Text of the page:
How much exercise does a dog need?

I get asked this question very frequently. My basic rule of thumb is that all dogs should receive at least 60 minutes per day of physical exercise and 15 minutes of training to be happy, well-adjusted dogs. This is just a starting point. The numbers can vary greatly depending on the age, breed and individual requirements of your dog.

One very important factor to consider is that dogs need physical exercise in addition to mental exercise in the form of training or other tasks. I have worked with many dogs that have the proper amount of physical exercise but are still destructive or unruly because they are just bored.

How Can You Tell If a Dog is Bored?
Boredom usually presents itself in the form of barking, destruction, or digging. The challenge with assessing boredom is that some of the indicators are the same for separation anxiety, which is a separate issue. 

If a dog participates in the minimum amount of exercise per day and does not have signs of separation anxiety, I will recommend more training or physical exercise to see if that alleviates the problems.

What Breeds Need the Most Exercise?
In my experience, herding and working dogs historically need a lot of exercise. However, I have been surprised over the years with Pugs that have as much energy as a Border Collie, or a Visla that is really mellow and sleepy. You have to be prepared for a wide range of needs if you are thinking about getting a dog. 

Also, puppies of any breed require a lot more time and attention than most people realize. As they get older, the more mellow breeds often calm down by the time they are two years old, but sometimes they don’t.

My List of High-Energy Dogs
This list is from my experience. I usually don’t like to lump dogs into categories and risk unfairly labeling them, so please use this only as a rough guide. There are always exceptions to any list.

I use this list when someone calls and they tell me they are not super-athletic or don’t necessarily have a lot of time to run their dogs in the park. I would tell them that it is more risky to get one of these breeds because of their high energy. Even though I have worked with many exotic dogs over the years, I am going to stick to more mainstream dogs with this list. Keep in mind that if you are getting a mixed breed you can use this as a rough guide, but there is no way to know for sure what exercise requirements your dog will need as he or she gets older.

  1. Boxer
  2. Husky
  3. Doberman
  4. Poodle
  5. Chesapeake Bay Retriever
  6. Golden Retriever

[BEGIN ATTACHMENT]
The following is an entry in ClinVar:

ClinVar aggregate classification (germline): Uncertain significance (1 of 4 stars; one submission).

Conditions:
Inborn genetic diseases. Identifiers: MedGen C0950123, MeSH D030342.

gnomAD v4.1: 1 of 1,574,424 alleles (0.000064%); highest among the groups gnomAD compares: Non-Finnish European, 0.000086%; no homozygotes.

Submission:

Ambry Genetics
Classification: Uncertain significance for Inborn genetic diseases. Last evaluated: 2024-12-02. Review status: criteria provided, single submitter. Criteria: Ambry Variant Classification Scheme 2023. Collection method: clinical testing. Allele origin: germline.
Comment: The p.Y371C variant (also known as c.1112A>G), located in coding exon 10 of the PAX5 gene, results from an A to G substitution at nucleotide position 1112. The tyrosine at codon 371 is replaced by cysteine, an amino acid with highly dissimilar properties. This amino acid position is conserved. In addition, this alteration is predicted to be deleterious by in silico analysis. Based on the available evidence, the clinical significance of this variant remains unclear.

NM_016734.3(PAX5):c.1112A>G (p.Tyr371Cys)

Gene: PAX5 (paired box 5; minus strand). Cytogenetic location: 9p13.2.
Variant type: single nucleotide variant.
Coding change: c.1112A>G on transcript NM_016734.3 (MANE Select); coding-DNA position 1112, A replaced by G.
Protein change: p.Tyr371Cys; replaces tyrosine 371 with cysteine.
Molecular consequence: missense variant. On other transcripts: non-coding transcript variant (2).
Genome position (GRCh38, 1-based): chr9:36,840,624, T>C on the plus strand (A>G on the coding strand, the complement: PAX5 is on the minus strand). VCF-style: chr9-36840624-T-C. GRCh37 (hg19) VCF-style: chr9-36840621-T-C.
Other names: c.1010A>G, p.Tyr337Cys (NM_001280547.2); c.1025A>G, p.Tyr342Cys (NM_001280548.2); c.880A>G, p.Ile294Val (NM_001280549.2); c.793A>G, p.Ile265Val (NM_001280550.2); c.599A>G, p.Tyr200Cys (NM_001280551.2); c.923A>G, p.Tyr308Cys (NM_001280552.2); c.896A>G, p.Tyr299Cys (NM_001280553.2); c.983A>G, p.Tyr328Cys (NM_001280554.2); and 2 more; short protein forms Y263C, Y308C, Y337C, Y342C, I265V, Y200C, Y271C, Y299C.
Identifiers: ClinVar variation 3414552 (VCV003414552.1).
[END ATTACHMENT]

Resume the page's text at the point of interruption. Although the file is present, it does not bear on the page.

7. Labrador Retriever
  8. Visla
  9. English, Brittany and Springer Spaniels
  10. Irish Setter
  11. Weimaraner
  12. Most Terriers - especially Jack (or Parsons), Rat, Pit Bull, Staffordshire, Boston, Border and Wheaten
  13. Most herding dogs including Belgian Shepherd, Collie, Border Collie, German Shepherd, Shetland Sheepdog, Australian Shepherd, Australian Cattle Dog, Kelpie, and Briard
  14. Portuguese Water Dog

This covers a lot of different dogs, and is by no means a complete list. There are exceptions to every dog as I read through the list. I have worked with really mellow Labrador Retrievers, but mostly they need a lot of running and training. In general, Bernese Mountain Dogs are often thought of as low-energy, but I have worked with my share of high-energy Berners.

In my experience Corgis, even though they are a herding dog, don’t need as much exercise as many of the other herders. 

Sometimes people make the mistake of thinking a little dog like a Yorkshire Terrier doesn’t need that much time or exercise because they are so small. I have worked with some Yorkies that could give my Sheltie and Collies a run for their money. And, very consistently, ALL dogs need a lot of time to maintain their happiness and well-being.

Tragically I see dogs that are blamed for being unruly because they are not receiving the proper exercise and that they need to be happy. If you are going to get a dog, please make sure that you have thought it through and have the time and attention that your dog will need. 

Ranger, one of my Collies, needed 2-3 hours of exercise and training per day when he was a puppy. I still give all my dogs at least 90 minutes of time and attention every day, sometimes more.

What has been your experience with your dog's energy level? Have you been surprised by a different level than you were expecting? Share your thoughts.
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